Pastor Tim Keller didn't feel fear until months after the terrorist attacks on September 11. Staff members at his church, Redeemer Presbyterian in New York City, say Keller seemed impervious.

Hearing that three church members had died in the World Trade Center disaster, Keller dispatched a prayer team. Over the next few weeks, as urgent phone calls for counseling outstripped the church's resources, Keller raised money for more counselors. And when the seemingly worst news came—he was diagnosed with cancer—he simply weighed medical treatments.

"I was stoic. I couldn't communicate to myself how dangerous my situation was and how scared I had become," Keller told Christianity Today.

Numbness overcame many New York religious leaders at the time. Marcos Rivera, pastor of Primitive Christian Church, recalls that he put aside his initial emotions after the towers collapsed. "At first I locked myself up in the church to pace up and down. I was weeping and crying. Then I clicked into autopilot. I started giving orders: 'Food, chairs, tables for the refugees!' I was very succinct, sharp. This didn't stop with the day of 9/11."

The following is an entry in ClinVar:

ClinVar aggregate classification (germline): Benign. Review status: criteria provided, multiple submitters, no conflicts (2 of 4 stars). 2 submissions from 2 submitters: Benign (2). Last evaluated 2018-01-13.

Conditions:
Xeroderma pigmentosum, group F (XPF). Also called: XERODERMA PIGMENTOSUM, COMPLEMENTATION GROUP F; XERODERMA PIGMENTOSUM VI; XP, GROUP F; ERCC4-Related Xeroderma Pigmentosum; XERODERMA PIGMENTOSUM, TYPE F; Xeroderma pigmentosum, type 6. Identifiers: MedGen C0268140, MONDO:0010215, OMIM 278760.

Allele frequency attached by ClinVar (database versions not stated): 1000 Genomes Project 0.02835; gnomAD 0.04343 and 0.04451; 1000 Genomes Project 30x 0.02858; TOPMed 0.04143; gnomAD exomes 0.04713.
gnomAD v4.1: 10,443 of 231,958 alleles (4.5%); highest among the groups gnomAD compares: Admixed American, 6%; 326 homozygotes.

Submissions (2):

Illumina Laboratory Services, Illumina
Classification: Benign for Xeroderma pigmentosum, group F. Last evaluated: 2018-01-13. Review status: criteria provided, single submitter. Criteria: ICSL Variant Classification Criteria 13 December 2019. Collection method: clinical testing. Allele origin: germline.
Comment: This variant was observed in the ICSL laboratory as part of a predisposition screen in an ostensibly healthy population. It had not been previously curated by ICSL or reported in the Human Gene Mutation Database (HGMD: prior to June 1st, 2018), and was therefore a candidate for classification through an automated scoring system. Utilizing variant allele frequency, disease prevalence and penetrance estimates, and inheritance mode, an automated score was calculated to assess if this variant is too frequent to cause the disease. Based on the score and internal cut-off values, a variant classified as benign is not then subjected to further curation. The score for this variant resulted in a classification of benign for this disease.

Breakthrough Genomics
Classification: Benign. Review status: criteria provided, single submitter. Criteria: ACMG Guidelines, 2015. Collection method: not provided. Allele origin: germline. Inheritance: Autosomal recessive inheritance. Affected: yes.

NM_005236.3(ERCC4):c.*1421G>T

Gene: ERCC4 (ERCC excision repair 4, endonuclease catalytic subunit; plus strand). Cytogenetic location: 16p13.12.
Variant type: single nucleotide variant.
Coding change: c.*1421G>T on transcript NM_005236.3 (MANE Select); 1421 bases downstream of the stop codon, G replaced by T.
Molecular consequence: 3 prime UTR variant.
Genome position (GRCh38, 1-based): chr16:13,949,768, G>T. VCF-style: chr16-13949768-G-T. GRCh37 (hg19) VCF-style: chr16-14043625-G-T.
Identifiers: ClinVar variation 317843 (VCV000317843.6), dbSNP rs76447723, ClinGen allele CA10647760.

'Deeper roots or perish'


But 14 months later, church leaders are settling into a difficult new reality. The familiar sound of bagpipes preparing for a funeral is gone. The smell of decay coming from the World Trade Center rubble is only a memory.

New York's church leaders have worked overtime to understand 9/11. Redeemer's Keller encountered two kinds of courage. "There is short-term defiance. 'I won't let anyone scare me!' " Keller says, adding that a more valuable type of courage is based on hope. "With God there is hope. Your own fate ceases to be the reason for your courage."

Meanwhile, the Keller family has faced ...

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Manhattan Ministry a Year Later
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November 18, 2002

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